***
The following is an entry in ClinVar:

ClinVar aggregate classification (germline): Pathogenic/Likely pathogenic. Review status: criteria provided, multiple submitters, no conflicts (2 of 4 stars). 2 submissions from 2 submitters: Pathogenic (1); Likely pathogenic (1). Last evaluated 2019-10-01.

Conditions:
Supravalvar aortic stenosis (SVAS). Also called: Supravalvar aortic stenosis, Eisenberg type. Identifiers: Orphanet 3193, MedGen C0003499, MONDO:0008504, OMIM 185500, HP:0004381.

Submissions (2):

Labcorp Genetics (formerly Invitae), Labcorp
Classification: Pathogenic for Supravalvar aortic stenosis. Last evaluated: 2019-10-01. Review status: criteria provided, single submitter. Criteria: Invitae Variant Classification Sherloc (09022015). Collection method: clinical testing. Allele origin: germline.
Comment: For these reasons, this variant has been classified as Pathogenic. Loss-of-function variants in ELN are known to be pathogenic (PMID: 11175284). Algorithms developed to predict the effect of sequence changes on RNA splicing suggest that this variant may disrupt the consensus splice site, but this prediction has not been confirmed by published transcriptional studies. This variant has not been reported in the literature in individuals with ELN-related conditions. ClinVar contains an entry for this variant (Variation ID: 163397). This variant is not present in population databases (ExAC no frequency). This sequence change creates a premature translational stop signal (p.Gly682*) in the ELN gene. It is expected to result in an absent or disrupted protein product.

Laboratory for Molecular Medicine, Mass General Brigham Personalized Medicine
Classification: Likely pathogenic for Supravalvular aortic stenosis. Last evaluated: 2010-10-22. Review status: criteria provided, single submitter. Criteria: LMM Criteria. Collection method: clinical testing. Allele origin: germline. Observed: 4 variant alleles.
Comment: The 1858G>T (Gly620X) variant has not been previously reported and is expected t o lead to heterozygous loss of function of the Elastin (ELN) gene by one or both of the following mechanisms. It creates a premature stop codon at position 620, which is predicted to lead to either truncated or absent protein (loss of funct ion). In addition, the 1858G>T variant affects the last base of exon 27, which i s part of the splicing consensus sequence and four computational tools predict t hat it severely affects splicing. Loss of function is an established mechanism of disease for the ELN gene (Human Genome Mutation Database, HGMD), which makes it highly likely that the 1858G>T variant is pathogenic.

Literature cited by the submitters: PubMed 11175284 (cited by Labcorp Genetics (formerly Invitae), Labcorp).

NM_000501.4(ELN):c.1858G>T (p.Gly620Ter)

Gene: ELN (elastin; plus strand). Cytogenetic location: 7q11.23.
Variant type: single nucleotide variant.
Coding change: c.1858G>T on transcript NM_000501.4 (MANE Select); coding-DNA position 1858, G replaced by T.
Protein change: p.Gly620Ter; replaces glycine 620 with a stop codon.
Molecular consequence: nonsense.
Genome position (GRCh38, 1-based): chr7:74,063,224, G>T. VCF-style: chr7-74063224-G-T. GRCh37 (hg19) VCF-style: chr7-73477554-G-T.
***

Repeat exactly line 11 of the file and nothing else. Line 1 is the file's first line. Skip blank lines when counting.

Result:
Comment: The 1858G>T (Gly620X) variant has not been previously reported and is expected t o lead to heterozygous loss of function of the Elastin (ELN) gene by one or both of the following mechanisms. It creates a premature stop codon at position 620, which is predicted to lead to either truncated or absent protein (loss of funct ion). In addition, the 1858G>T variant affects the last base of exon 27, which i s part of the splicing consensus sequence and four computational tools predict t hat it severely affects splicing. Loss of function is an established mechanism of disease for the ELN gene (Human Genome Mutation Database, HGMD), which makes it highly likely that the 1858G>T variant is pathogenic.